Shoko’s Smile is lovely collection, in its quiet and melancholy way, with stories that recall the gentle wisdom of Park Wan-suh, though two of them are tinged with the sadness of the Sewol disaster.
Shoko's Smile: Choi Eunyoung in conversation with Sung Ryu
In crisp, unembellished prose, Choi Eunyoung paints intimate portraits of the lives of young women in Korea, balancing the personal with the political. In the title story, a fraught friendship between an exchange student and her host sister follows them from adolescence to adulthood. In ‘A Song from Afar,’ a young woman grapples with the death of her lover, traveling to Russia to search for information about the deceased. In ‘Secret,’ the parents of a teacher killed in the Sewol ferry tragedy hide the news of her death from her grandmother. In the tradition of Sally Rooney, Banana Yoshimoto, and Marilynne Robinson–writers from different cultures who all take an unvarnished look at human relationships and the female experience–Choi Eunyoung is a writer to watch.
Choi Eunyoung is a Korean writer acclaimed for her nuanced yet poignant stories about women, queer people, victims of state violence, and other marginalised voices. She is the author of the bestselling story collections ‘Shoko’s Smile’ and ‘Someone Who Can’t Hurt Me’, which have sold over 200,000 copies and 150,000 copies respectively in Korea. Since her literary debut in 2013, she has received numerous accolades, including the Munhakdongne Young Writers Award, Heo Kyun Literary Award, Lee Haejo Literary Award, and Hankook Ilbo Literary Award. Both of her story collections were selected as the best fiction title of the year by 50 Korean writers (2016, 2018). She has also published a Korean-English bilingual edition of her novella ‘The Summer’ and contributed to many anthologies.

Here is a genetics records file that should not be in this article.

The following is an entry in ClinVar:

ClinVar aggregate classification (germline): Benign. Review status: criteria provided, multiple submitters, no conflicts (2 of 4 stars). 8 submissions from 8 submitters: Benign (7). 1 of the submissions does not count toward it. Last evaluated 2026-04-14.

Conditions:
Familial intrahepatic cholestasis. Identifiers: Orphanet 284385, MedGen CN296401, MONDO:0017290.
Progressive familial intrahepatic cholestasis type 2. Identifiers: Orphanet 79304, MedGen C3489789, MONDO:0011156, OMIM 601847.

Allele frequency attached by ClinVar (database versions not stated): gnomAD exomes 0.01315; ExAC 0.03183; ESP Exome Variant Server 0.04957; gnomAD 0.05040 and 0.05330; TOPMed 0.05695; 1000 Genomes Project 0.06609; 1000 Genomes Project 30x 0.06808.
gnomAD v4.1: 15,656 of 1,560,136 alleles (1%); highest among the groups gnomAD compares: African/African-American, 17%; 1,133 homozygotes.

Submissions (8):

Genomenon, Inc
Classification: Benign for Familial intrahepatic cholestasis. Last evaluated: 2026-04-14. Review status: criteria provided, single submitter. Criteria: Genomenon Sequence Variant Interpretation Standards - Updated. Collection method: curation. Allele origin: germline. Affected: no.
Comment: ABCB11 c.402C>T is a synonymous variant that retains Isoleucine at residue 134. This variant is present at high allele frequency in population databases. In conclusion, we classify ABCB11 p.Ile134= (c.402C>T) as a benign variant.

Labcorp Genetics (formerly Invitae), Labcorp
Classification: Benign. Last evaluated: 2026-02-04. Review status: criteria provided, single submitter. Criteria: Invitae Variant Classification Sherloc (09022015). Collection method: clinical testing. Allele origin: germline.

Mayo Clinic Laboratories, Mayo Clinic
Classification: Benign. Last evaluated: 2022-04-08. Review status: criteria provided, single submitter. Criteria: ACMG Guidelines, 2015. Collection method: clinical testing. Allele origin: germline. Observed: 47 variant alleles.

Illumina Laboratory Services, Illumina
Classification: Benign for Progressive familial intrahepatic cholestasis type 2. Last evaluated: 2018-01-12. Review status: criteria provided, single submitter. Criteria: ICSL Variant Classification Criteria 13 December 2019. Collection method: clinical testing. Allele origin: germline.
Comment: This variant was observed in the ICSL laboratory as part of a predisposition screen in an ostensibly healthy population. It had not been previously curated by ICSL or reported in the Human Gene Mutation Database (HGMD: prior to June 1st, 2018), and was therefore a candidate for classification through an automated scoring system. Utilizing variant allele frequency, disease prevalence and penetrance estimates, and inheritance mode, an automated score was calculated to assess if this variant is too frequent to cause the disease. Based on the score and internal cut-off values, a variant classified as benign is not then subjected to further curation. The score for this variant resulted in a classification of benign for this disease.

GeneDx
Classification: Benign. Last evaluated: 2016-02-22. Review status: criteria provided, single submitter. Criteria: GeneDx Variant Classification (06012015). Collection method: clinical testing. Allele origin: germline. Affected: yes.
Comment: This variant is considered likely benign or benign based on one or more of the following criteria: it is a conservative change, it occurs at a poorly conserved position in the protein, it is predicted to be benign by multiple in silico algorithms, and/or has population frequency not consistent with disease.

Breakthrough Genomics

Sung Ryu is a Korean-English translator who grew up in Korea, the US, and Canada, her most recent home being Singapore. Her translations include ‘Tower’ by Bae Myung-hoon, ‘I’m Waiting for You: And Other Stories’ by Kim Bo-Young and the Korean edition of ‘Grandma Moses: My Life’s History’ by Anna Mary Robertson Moses.